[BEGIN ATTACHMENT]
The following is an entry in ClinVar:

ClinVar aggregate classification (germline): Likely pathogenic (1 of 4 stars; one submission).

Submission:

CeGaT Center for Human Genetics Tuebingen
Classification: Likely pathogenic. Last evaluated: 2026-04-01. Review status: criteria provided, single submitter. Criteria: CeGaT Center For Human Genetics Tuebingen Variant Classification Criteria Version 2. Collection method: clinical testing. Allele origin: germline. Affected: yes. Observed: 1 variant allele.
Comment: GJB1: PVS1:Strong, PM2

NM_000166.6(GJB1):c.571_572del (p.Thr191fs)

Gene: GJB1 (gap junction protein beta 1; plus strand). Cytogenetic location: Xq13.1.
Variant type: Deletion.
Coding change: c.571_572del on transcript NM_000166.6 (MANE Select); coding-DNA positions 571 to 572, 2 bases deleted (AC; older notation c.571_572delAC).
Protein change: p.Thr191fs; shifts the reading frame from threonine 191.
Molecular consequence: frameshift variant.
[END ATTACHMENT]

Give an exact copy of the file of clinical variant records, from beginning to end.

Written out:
The following is an entry in ClinVar:

ClinVar aggregate classification (germline): Likely pathogenic (1 of 4 stars; one submission).

Submission:

CeGaT Center for Human Genetics Tuebingen
Classification: Likely pathogenic. Last evaluated: 2026-04-01. Review status: criteria provided, single submitter. Criteria: CeGaT Center For Human Genetics Tuebingen Variant Classification Criteria Version 2. Collection method: clinical testing. Allele origin: germline. Affected: yes. Observed: 1 variant allele.
Comment: GJB1: PVS1:Strong, PM2

NM_000166.6(GJB1):c.571_572del (p.Thr191fs)

Gene: GJB1 (gap junction protein beta 1; plus strand). Cytogenetic location: Xq13.1.
Variant type: Deletion.
Coding change: c.571_572del on transcript NM_000166.6 (MANE Select); coding-DNA positions 571 to 572, 2 bases deleted (AC; older notation c.571_572delAC).
Protein change: p.Thr191fs; shifts the reading frame from threonine 191.
Molecular consequence: frameshift variant.